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Restoration of peatlands can prevent billions in wildfire damage

The restoration of peatlands across Indonesia could ultimately prevent billions of dollars in damages from wildfires, according to a new study from the University of Leeds.

The researchers found that the benefits of effective Indonesian peatland restoration will outweigh the costs, while ultimately reducing the impacts of fires on the environment and human health.

The study provides clear evidence to support ongoing restoration efforts. The Indonesian government has committed to restore 2.5 million hectares of degraded peatland. It is estimated that this will cost $3.2 to $7 billion USD.

By analyzing satellite data and computer models, the experts determined that peatland restoration could have resulted in economic savings of $8.4 billion from 2004 to 2015.

The 2015 fires alone resulted in economic losses of $28 billion. Collectively, the six largest fire events between 2004 and 2015 cost approximately $93.9 billion. These massive economic losses resulted from damage to plantations, forestry and agriculture. The costs associated with the fires also included health impacts linked to air pollution exposure.

According to the study authors, if restoration had already been completed, the area burned in 2015 would have been reduced by 6 percent. This would have reduced CO2 emissions by 18 percent and fine particulate matter (PM2.5) emissions by 24 percent – preventing 12,000 premature deaths.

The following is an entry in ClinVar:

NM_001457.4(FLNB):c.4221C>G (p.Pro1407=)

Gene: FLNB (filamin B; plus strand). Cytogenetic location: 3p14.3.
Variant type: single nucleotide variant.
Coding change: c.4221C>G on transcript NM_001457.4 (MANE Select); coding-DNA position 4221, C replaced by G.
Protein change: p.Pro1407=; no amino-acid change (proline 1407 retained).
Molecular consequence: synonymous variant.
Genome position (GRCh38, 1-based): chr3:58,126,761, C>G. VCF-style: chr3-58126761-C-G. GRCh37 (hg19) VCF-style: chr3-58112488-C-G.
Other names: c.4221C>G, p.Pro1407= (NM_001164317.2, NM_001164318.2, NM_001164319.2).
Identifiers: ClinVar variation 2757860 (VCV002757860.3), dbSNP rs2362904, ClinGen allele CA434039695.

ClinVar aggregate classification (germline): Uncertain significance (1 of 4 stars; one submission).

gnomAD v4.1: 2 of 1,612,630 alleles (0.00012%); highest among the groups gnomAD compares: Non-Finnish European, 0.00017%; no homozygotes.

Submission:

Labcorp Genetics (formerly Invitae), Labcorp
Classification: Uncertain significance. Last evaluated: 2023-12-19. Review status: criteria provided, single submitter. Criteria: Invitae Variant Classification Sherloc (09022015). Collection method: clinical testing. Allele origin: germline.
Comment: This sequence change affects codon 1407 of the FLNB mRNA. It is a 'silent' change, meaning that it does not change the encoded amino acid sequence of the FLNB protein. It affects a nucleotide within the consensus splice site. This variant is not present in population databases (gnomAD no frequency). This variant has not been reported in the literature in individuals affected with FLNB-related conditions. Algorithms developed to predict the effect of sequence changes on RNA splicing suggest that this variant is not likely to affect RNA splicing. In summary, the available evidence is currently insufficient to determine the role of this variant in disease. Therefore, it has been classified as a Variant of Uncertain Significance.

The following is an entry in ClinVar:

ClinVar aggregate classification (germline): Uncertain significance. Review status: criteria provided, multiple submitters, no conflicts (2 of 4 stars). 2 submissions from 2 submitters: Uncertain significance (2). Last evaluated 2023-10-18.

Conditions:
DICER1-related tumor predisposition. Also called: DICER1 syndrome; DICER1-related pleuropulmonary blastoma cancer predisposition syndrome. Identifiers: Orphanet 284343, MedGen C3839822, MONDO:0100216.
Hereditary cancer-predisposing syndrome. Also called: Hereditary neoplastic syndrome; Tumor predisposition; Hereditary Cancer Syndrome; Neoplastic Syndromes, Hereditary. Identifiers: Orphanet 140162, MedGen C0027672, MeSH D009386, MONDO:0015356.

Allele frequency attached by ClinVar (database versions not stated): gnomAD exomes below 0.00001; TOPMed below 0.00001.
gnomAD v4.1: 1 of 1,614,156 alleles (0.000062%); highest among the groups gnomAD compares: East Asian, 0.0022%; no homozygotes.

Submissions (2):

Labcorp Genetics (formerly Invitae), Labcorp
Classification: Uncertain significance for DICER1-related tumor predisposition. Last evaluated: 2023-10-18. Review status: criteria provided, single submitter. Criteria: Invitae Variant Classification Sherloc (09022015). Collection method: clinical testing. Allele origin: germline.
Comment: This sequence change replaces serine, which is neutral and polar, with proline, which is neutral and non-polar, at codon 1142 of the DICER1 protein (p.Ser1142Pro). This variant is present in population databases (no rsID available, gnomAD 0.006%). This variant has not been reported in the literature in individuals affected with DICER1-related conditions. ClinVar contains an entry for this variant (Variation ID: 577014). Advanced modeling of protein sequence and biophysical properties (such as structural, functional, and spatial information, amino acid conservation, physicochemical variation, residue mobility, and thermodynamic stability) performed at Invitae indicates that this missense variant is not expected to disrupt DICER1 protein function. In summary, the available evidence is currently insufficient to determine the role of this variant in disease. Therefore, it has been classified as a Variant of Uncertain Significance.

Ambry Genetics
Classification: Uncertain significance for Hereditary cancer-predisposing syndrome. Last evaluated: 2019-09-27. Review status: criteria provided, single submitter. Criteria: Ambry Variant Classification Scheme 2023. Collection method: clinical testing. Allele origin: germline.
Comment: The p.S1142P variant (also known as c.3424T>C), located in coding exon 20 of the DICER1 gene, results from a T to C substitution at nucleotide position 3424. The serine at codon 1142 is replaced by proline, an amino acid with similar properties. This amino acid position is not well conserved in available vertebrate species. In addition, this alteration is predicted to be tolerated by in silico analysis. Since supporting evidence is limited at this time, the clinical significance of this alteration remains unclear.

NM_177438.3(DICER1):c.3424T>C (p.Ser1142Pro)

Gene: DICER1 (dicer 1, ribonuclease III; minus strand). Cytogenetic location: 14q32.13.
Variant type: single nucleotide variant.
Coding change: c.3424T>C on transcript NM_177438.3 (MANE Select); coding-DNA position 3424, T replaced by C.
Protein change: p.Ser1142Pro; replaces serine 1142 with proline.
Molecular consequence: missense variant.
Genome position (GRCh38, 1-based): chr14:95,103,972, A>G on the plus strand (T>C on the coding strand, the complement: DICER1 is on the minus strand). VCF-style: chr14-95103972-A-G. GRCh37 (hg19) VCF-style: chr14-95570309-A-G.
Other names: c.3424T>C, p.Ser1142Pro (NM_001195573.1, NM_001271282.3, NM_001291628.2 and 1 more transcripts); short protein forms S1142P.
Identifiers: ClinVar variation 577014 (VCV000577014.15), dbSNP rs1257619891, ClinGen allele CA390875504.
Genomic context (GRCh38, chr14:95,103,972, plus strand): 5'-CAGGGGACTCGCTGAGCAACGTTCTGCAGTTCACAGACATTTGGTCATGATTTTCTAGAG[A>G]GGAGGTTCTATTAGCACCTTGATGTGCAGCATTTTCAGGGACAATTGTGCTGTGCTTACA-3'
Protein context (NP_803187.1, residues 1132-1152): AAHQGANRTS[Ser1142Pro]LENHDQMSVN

Laura Kiely of UC Riverside led the study while she was a PhD researcher in the School of Earth and Environment at Leeds. 

“There are wide ranging benefits of peatland restoration, from local reductions in property loss, regional benefits to air quality and public health to global benefits from reduced CO2 emissions,” said Kiely.

“Not only do fires destroy agricultural land and disrupt transport, tourism and trade, peatland fires cause large CO2 emissions. Between 1997–2016, fires in Equatorial Asia – most of which were in Indonesia – were responsible for 8% of global fire carbon emissions in 1997–2016.”

“Indonesian peatlands store an estimated 57 gigatonnes of carbon, roughly 55% of the world’s tropical peatland carbon. There is clearly a worldwide benefit to restoring and safeguarding Indonesian peatlands.”

Until recent years, fires were rarely seen across Indonesia’s peatlands. Human activities such as land use changes, agriculture, and deforestation have degraded the peatlands, making them much more flammable and susceptible to fire.

“Monitoring is needed to assess whether peatland restoration efforts are successful. Local support of peatland restoration and fire reduction schemes is a key factor to their success,” said study co-author Professor Dominick Spracklen.

“Future climate change will put Indonesian peatlands – and peatlands all over the world – at greater risk to further degradation and fire. The efforts being made by the Indonesian government to restore their peatlands could be leading example in the years to come.”

The study is published in the journal Nature Communications.

By Chrissy Sexton, Staff Writer

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